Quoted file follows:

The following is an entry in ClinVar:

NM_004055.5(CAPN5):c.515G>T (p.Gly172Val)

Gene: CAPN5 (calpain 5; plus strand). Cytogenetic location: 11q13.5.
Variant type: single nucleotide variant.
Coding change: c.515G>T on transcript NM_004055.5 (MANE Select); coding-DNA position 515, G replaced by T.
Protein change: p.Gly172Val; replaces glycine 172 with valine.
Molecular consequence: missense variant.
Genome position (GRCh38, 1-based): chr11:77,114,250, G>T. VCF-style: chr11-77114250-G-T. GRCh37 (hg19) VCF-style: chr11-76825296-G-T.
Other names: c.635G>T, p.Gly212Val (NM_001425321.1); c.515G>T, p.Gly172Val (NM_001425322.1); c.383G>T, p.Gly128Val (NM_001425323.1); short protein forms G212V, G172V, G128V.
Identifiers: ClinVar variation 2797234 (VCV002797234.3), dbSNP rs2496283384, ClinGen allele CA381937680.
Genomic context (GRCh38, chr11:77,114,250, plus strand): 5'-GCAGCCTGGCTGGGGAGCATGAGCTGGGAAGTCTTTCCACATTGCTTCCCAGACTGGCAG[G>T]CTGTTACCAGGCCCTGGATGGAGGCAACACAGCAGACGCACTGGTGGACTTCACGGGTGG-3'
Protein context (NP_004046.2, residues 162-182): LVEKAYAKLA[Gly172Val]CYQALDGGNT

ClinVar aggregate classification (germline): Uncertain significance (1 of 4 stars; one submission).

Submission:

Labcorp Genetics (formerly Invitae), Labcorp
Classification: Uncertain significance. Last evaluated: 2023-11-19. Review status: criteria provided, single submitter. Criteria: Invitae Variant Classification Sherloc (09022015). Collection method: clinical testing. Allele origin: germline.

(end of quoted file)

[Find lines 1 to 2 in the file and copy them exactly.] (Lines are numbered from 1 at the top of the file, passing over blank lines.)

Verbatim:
The following is an entry in ClinVar:

NM_004055.5(CAPN5):c.515G>T (p.Gly172Val)